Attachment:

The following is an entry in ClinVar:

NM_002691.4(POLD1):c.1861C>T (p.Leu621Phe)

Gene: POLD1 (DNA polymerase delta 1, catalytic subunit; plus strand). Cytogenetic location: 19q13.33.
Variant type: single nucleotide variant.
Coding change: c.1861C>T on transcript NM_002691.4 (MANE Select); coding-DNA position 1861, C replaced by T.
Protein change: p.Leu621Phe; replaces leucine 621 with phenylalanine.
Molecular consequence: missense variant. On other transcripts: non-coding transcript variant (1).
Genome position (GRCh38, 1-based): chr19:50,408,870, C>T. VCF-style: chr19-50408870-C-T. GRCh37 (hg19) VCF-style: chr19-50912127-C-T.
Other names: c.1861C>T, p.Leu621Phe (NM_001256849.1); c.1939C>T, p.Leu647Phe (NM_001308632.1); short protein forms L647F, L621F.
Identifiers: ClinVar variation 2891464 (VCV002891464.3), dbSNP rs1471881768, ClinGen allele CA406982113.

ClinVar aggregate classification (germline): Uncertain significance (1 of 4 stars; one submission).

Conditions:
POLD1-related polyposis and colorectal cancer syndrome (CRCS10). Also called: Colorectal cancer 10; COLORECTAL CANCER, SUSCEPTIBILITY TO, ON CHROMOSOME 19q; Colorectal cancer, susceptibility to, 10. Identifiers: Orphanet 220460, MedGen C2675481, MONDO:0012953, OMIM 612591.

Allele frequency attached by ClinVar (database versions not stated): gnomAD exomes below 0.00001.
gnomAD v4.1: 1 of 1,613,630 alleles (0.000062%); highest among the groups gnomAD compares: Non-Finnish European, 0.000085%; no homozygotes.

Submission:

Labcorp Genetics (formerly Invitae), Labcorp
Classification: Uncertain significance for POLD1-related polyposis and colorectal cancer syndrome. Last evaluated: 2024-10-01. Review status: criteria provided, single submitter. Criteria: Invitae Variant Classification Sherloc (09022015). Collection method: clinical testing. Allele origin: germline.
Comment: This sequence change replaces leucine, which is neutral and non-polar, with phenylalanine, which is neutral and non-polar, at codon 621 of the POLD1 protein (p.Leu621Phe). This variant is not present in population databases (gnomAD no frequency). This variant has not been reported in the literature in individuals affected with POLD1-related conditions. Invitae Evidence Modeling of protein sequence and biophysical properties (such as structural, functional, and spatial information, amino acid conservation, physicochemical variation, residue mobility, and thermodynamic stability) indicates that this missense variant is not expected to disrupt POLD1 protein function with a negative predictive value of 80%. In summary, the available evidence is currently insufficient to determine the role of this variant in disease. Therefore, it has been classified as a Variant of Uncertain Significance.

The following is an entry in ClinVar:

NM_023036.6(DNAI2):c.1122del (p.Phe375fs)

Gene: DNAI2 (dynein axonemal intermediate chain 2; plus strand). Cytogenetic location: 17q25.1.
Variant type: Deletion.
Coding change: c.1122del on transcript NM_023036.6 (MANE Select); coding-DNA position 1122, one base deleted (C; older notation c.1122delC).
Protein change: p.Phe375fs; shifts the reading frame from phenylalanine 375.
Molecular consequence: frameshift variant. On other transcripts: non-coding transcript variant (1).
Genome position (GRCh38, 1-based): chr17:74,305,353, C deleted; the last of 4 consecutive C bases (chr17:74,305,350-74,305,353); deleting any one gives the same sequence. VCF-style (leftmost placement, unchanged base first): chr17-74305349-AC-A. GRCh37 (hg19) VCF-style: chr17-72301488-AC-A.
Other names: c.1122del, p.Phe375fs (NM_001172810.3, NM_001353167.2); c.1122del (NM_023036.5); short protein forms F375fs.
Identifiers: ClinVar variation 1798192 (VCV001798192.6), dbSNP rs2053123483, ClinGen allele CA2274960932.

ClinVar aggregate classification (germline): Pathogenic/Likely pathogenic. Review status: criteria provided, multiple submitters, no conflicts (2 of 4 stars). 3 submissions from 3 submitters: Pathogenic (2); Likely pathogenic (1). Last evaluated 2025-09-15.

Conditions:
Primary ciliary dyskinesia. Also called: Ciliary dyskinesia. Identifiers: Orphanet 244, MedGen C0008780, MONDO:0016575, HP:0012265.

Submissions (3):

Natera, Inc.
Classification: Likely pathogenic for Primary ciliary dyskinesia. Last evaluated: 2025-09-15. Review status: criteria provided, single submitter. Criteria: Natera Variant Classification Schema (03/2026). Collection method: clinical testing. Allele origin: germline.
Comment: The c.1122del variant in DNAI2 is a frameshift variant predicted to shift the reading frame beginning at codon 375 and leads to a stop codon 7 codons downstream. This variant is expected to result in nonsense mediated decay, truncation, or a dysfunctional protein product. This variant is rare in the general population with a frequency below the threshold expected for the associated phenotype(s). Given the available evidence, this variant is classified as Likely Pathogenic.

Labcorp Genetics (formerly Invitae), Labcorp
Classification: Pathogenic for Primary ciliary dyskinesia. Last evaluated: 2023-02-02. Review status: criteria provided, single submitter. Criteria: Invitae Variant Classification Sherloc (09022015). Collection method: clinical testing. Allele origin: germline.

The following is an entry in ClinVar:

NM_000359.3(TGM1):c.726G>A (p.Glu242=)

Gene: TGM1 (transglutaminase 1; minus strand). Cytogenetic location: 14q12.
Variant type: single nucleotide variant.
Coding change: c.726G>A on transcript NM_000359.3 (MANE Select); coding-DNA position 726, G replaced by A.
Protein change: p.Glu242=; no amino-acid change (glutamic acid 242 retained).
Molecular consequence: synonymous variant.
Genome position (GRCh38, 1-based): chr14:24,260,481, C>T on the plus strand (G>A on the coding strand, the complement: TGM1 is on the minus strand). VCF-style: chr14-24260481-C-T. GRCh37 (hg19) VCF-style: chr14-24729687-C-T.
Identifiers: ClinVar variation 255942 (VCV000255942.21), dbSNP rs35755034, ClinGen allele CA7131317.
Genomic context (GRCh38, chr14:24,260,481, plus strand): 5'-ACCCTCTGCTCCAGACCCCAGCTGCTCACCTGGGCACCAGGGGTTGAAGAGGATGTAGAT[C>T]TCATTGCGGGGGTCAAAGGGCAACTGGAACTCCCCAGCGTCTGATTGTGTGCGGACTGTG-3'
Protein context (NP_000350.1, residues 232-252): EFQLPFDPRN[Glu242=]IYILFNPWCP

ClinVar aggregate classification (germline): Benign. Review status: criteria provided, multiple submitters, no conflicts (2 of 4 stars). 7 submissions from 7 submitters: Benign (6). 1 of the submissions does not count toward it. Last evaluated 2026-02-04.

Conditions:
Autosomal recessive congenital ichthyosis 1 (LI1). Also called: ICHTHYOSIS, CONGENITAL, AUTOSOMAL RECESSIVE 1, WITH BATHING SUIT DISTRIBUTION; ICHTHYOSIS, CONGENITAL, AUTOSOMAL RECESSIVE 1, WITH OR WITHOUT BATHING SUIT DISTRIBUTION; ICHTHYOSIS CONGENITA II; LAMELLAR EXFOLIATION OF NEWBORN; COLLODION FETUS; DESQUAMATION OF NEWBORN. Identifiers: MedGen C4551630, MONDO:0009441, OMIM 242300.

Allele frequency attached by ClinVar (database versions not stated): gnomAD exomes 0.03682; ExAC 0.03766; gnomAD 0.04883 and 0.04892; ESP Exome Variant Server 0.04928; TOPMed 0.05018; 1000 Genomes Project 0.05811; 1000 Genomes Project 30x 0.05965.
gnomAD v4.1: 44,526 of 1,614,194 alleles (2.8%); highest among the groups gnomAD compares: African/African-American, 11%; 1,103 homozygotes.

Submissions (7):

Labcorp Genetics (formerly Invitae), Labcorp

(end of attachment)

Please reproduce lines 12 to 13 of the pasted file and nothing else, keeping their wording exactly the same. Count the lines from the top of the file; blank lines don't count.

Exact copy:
Conditions:
POLD1-related polyposis and colorectal cancer syndrome (CRCS10). Also called: Colorectal cancer 10; COLORECTAL CANCER, SUSCEPTIBILITY TO, ON CHROMOSOME 19q; Colorectal cancer, susceptibility to, 10. Identifiers: Orphanet 220460, MedGen C2675481, MONDO:0012953, OMIM 612591.